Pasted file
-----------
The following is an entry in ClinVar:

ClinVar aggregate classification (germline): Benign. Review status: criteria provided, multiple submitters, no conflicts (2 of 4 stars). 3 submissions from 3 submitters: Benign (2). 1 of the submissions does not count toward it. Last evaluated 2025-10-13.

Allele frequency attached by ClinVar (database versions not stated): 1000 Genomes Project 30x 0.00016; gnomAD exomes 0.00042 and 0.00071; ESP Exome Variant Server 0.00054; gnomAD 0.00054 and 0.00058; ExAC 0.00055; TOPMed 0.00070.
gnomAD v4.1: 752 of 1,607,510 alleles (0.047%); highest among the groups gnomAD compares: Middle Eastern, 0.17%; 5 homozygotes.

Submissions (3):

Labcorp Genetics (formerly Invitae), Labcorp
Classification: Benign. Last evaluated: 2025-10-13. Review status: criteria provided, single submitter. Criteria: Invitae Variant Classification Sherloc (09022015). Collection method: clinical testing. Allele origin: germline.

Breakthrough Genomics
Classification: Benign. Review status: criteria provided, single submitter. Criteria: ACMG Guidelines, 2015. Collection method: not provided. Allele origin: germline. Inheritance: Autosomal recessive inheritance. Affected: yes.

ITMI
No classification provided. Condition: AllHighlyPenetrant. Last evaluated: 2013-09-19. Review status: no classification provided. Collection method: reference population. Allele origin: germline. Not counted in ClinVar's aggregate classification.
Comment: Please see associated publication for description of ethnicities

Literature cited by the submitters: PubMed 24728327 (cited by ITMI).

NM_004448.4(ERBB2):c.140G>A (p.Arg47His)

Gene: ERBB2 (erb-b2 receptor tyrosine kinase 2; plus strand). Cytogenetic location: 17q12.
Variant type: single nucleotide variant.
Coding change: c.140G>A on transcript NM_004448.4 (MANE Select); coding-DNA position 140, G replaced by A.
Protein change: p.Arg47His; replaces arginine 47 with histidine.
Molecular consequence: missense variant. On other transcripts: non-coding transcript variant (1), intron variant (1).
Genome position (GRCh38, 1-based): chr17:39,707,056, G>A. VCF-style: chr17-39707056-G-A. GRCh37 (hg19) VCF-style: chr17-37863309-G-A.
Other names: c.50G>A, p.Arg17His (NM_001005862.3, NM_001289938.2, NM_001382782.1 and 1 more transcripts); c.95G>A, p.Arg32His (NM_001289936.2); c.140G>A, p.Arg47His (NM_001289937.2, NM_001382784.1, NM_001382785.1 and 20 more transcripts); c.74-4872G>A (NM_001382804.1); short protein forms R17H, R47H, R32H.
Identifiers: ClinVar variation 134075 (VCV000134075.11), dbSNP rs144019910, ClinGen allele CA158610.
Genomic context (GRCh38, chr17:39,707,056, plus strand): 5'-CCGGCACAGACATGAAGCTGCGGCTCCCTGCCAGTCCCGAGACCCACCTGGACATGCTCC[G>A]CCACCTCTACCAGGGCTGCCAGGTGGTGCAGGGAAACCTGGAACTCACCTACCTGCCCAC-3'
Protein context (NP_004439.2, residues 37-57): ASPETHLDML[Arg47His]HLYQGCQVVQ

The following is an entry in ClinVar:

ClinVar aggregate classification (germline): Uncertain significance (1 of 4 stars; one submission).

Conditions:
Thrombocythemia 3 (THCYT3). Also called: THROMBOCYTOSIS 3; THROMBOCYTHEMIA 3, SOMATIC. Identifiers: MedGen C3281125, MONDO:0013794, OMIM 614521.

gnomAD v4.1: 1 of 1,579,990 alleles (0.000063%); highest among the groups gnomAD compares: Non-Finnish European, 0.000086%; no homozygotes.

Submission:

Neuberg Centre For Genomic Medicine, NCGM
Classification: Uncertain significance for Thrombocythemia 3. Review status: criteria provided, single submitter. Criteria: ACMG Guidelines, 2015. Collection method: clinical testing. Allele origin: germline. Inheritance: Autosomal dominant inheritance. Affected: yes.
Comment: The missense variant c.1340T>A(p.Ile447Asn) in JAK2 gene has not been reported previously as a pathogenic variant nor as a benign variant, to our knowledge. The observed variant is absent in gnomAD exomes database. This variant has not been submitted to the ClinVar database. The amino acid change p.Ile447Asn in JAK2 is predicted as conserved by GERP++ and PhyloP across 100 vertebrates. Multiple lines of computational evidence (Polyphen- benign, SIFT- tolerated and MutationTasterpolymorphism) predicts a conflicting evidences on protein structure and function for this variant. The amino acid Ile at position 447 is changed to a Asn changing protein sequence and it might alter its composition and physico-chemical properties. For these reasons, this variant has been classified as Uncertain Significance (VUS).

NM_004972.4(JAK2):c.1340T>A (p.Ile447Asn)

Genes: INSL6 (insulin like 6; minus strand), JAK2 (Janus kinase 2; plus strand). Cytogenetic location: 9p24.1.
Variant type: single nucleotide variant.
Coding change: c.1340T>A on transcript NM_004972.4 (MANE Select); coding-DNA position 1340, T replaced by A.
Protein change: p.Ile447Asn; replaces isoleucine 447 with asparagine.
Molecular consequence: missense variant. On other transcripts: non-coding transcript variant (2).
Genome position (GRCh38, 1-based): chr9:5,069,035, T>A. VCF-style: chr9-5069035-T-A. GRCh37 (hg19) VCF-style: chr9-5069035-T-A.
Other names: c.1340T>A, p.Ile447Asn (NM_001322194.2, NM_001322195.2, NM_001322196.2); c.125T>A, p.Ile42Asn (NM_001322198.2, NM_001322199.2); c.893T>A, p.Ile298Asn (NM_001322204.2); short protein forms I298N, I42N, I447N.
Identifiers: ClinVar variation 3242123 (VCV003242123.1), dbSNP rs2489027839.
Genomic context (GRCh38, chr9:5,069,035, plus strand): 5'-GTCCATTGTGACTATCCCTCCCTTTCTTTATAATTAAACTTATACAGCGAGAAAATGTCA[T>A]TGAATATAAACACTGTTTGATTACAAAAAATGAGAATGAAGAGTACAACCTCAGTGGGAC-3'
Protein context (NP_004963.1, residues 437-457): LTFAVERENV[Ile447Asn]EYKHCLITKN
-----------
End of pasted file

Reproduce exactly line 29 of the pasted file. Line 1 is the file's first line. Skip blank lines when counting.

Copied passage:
gnomAD v4.1: 1 of 1,579,990 alleles (0.000063%); highest among the groups gnomAD compares: Non-Finnish European, 0.000086%; no homozygotes.